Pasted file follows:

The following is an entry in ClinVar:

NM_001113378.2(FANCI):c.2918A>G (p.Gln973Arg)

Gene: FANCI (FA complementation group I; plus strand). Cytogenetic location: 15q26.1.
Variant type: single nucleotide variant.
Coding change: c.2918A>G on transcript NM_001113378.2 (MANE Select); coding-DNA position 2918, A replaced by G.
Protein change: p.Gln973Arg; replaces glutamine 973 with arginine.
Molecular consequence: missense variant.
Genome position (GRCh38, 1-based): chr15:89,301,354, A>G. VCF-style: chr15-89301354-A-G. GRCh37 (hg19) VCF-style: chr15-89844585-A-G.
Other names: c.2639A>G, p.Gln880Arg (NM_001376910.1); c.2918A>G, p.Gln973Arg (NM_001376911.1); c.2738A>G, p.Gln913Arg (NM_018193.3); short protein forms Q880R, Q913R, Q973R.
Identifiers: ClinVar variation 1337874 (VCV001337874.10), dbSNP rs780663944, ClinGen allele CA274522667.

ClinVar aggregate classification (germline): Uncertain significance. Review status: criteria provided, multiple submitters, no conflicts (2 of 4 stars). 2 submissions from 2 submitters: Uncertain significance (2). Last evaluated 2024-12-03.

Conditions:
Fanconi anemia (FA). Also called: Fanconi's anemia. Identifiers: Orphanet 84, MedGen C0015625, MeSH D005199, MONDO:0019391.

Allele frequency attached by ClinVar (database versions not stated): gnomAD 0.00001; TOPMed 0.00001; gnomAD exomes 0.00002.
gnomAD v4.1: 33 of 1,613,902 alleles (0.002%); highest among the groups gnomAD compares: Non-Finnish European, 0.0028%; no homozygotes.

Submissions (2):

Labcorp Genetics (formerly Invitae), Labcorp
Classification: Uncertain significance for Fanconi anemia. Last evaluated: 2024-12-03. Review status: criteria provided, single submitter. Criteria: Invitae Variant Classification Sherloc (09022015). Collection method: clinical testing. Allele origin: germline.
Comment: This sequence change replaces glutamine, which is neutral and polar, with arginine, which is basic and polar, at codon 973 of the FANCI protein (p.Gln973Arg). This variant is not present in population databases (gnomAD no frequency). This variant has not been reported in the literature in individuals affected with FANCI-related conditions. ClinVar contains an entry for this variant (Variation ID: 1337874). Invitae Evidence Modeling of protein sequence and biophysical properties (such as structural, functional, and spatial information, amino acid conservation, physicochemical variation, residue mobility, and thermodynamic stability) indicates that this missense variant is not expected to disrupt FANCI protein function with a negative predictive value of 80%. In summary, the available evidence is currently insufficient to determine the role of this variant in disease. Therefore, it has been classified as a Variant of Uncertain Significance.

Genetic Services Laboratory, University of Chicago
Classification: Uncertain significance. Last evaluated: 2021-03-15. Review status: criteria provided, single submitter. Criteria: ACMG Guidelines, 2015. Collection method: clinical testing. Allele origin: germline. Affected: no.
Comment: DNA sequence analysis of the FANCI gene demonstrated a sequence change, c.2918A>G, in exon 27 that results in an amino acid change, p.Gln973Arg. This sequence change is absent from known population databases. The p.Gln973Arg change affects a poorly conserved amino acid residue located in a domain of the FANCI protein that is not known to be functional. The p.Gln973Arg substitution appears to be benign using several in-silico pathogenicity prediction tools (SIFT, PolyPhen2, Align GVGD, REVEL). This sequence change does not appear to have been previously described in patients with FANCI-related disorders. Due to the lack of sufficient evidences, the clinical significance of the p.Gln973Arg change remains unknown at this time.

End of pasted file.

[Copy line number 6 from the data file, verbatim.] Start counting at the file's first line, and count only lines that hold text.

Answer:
Protein change: p.Gln973Arg; replaces glutamine 973 with arginine.